Cumin is a peppery spice that has been mentioned in the bible as seasoning for bread and soup. In fact, the priests were paid with these seeds. It has mention even in ancient Egypt where it was used for preserving the mummies of the pharaohs.
According to the latest study, cumin is found to be beneficial in burning extra weight. Scientists in Iran were studying the effects this ancient spice made on our body’s composition and the level of fat in our blood.
The researchers chose 88 obese women and assigned them to 2 groups on random basis. The 2 groups were given low calorie diet along with nutrition counseling. 1st group was given yogurt and 3g of cumin 2 times a day. The 2nd group was given plain yogurt.
According to the results of the study (published – Complementary Therapies in Clinical Practice) the 1st group (cumin group) noticed average weight loss of 50% more compared to the 2nd group (in just 3 months). The body fat percentage was also reduced by 14.64% (this was 3 times the body fat loss in the 2nd group). Members of the first group also reduced their waist circum ference and body mass index by a significant margin compared to the 2nd group.
According to the authors, the weight loss benefits from cumin may be caused due to its heat. It may also boost our metabolic rate on a temporary basis. It was found that cumin helped in reducing blood lipid levels by a significant margin. The Triglycerides fell 23 points in the first group and 5 points in the second. LDL cholesterol fell by around 10 points (average) in the cumin group and <1 point in the control group.
Cumin has over a hundred various compounds that include volatile oils and fatty acids. According to the scientists, the cholesterol reducing benefits of this spice may be likely due to its glycoside saponins. The chemicals the absorption of cholesterol and boost its excretion. The spice also has high levels of phytosterols. It may help in modulating lipids in a positive way by minimizing absorption of cholesterol.
(Note: Low cholesterol is not essentially a good thing. Even deficiency of cholesterol can cause damage to our health).
Cumin is extensively found in Egypt. It has been grown in the Middle East, China, India and the Mediterranean countries for centuries. It is from the same plant family as dill, parsley and caraway. Cumin seed may look like caraway, yet its taste is peppery and nutty.
Cumin can often be found to be a commonly used ingredient in curry powder mixtures. The spice is widely popular and can be found in Middle Eastern and Indian cuisines and Mexican chili. Similar to most other spices, cumin also offers many health benefits.
According to an animal study (2008), published in Experimental Biology & Medicine, cumin seeds have been found to inhibit the loss of bone strength and density just like estrogen. However, it was found not to cause problems like gain in weight and uterine cancer (which is associated with estrogen).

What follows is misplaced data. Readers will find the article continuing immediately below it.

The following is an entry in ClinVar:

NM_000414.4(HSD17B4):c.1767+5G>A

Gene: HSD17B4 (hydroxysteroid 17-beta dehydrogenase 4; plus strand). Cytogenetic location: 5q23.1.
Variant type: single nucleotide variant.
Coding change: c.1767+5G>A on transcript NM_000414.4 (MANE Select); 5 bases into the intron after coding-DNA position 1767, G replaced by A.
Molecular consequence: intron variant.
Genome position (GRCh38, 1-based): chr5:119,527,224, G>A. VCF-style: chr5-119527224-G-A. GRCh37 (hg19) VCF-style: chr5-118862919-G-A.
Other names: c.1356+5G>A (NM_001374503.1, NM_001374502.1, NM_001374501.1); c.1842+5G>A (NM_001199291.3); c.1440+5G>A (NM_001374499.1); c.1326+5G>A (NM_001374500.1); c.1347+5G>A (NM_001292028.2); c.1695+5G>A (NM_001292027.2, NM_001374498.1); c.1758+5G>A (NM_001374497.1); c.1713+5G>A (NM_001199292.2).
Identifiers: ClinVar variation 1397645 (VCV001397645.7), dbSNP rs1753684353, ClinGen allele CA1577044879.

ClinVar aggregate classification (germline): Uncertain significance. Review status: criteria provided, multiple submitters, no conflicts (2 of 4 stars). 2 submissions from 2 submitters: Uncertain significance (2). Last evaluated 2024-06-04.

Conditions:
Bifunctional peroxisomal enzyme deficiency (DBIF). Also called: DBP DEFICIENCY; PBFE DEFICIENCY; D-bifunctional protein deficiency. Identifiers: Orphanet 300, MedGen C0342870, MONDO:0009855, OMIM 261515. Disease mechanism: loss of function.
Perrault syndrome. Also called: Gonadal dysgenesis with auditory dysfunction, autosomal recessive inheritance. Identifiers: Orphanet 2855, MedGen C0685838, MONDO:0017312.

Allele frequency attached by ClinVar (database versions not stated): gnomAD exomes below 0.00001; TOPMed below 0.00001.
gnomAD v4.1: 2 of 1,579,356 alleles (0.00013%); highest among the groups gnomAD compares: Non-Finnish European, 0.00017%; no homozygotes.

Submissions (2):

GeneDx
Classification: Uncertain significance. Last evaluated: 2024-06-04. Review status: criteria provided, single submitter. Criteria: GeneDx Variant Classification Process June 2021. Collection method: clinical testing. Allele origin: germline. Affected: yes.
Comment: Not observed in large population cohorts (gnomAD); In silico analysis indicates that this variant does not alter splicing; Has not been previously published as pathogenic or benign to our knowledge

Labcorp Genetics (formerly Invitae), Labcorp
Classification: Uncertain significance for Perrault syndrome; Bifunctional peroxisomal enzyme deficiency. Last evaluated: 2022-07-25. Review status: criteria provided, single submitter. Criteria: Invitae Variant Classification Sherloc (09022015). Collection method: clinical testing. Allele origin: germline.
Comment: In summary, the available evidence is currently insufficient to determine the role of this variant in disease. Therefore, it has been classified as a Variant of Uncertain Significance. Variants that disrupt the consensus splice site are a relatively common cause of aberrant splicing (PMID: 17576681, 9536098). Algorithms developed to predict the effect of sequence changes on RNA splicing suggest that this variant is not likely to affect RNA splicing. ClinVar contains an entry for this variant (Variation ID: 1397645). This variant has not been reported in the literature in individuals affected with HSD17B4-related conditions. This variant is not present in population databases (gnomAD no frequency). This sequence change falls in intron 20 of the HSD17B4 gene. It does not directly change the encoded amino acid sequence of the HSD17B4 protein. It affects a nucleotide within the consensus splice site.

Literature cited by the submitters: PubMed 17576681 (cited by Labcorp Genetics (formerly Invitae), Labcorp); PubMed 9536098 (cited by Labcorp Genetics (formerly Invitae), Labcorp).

Conventional medicine made use of cumin seed for improving the digestive system. according to current research, it is linked with stimulating secretion of pancreatic enzyme, bile and acids required for healthy digestion.
Cumin plant’s essential oil has a chemical known as cuminaldehyde. It activates our salivary glands, which helps in predigesting foods. It is also beneficial in relieving gas and improving appetite. The compound also provides relief from IBS symptoms.
According to a 20910 research (published – Food Chemistry and Toxicology), cumin can be beneficial in lowering blood sugar levels similar to the drug glibenclamide (available in the US as glyburide). The study also found that it helped in lowering oxidative stress and in inhibiting advanced glycated end products (AGE). These are considered to cause pathogenesis of diabetic vascular complications.
According to another earlier study involving animals, it was found that cumin had more efficacy compared to the drug glibenclamide in reducing inflammation, triglycerides, cholesterol, blood glucose, and free fatty acids .
It is considered that cumin could also have cancer fighting benefits. According to preclinical research, this spice is helpful in inhibiting colon cancer and cervical cancer. According to other researches, it may be helpful in improving memory function. It has also been found to have a variety of antimicrobial powers.
Tips for including more cumin in your diet:
-Sprinkle some cumin on your veggie sautés. It can be taken with carrots, sweet potatoes, cauliflower, and squash.
-You can drink cumin seed tea. You may brew it at home by boiling some seeds and allowing it to steep for a few minutes. You may also buy it.
-You can add it into the pot when cooking stews, soups, beans, rice, lentils or chili.
-It can also be added to salad dressings, marinades, or mayonnaise.
-When preparing meatballs, hamburgers or meatloaf, add it to the meat.
-Sprinkle some of this spice on roasted chickpeas or nuts.
-Beat some cumin seeds in scrambled eggs prior to cooking.